Thousands flee Nigeria after Boko Haram attack, Niger, Chad struggle
Some 20,000 Nigerians have fled to Chad, Niger and Cameroon in the past two weeks after their towns and villages were attacked by Islamist sect Boko Haram, according to the United Nations and government figures.
Dakar: Some 20,000 Nigerians have fled to Chad, Niger and Cameroon in the past two weeks after their towns and villages were attacked by Islamist sect Boko Haram, according to the United Nations and government figures.
The influx of refugees has put further strain on some of the poorest nations in Africa, which are already struggling to feed and protect their own people in a region that is recovering from drought.
Human rights group Amnesty International says Boko Haram may have killed some 2,000 people around Jan. 3 in Baga in northern Nigeria.
The Sunni Muslim sect, which is trying to carve out an Islamic state in the largely Muslim north of Nigeria, has killed thousands in a five-year rebellion which is seen as the biggest security threat to Africa`s top oil producer and is a headache for President Goodluck Jonathan ahead of an election on Feb. 14.
In the past 10 days, the United Nations Refugee Agency (UNHCR) estimates 6,000 Nigerian refugees have fled east into Cameroon and a further 1,500 have gone north to seek shelter in Niger.
Chad estimates 13,000 people have entered its western Lake Chad region. Some have drowned in their attempt to flee, others have been left stranded on lake islands awaiting rescue boats.
"We are preparing for things getting much worse, not better," said Karl Steinacker, UNHCR country representative in Niger, where around 150,000 people have taken shelter since the insurgency in Nigeria began five years ago.
Steinacker told the Thomson Reuters Foundation a lack of jobs, high food prices and the sudden increase in population in Niger`s eastern Diffa area, the part most affected by the refugee influx, were putting pressure on scarce resources.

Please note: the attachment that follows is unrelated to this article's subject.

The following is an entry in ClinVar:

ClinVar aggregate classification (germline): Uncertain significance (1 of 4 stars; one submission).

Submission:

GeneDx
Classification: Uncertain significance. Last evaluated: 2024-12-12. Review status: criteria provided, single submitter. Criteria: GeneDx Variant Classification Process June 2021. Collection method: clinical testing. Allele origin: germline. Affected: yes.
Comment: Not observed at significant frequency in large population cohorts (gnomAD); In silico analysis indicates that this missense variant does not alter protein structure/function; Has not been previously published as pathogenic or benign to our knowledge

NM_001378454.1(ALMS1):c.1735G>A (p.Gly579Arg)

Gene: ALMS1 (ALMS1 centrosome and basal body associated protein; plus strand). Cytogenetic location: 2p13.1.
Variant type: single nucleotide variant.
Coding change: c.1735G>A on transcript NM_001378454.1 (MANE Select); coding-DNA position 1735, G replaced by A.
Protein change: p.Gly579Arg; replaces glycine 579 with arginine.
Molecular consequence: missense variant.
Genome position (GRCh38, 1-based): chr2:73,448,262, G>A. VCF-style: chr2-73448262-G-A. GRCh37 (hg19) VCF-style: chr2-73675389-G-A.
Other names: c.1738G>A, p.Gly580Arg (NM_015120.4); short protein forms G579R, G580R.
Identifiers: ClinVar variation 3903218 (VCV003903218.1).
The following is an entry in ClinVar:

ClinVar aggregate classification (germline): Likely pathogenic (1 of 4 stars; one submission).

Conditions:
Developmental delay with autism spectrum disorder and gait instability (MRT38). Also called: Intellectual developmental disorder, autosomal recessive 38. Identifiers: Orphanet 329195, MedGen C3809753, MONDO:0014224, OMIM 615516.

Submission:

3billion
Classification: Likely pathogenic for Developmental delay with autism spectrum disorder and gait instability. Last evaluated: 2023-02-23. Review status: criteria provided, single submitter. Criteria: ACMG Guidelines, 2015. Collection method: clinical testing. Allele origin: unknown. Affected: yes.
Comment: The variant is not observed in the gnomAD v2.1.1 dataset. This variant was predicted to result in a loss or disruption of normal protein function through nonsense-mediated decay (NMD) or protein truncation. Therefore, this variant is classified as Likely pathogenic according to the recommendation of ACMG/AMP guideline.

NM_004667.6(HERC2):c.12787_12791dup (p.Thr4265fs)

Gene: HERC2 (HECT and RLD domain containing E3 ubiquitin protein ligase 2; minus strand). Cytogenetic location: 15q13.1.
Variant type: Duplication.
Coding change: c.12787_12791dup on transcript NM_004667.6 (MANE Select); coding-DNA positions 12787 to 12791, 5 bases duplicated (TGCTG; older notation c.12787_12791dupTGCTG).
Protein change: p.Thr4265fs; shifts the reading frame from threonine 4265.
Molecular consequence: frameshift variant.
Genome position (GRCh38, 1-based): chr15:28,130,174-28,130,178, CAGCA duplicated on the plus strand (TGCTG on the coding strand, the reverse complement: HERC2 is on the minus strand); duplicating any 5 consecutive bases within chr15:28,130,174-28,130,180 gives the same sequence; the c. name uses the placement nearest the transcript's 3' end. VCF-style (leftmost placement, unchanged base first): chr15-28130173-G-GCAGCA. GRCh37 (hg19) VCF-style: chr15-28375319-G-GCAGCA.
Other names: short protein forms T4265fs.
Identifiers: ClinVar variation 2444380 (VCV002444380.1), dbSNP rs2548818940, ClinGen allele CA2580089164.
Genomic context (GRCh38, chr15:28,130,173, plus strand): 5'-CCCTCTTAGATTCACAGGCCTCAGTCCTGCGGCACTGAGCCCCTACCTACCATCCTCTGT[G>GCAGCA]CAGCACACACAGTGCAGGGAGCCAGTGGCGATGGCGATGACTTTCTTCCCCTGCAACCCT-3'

"In Diffa, people can no longer cross into Nigeria for work as it`s too dangerous. But farmers in Niger are exporting to Nigeria where prices are higher due to the violence, so locals can`t afford to eat," Steinacker said by telephone from Niamey.
Niger said it had launched an emergency operation on Monday to help the refugees seeking shelter in Diffa, a sparsely populated desert area.
"Today we are launching this emergency plan totalling 20 billion francs ($36 million) to help the refugees," said Interior and Public Security Minister Hassoumi Massaoudou.
A first shipment of 800 tonnes of cereals, 1,880 blankets, 2,200 mosquito nets and other essential supplies had left the capital Niamey for the Diffa region, he said.
The Boko Haram insurgency began in 2009, but the number and scale of attacks rose sharply last year after the government imposed emergency rule in the three worst-hit states in northern Nigeria.
In October 2014 Nigeria, Niger, Chad and Cameroon agreed in Niamey to coordinate a military response to the fight against Boko Haram, but the deal is all but dead, according to sources at the United Nations.
Massaoudou called on donors to help the refugees in Niger. Earlier this month, Chad appealed for humanitarian aid and Cameroon asked for foreign military assistance to help fight the insurgency.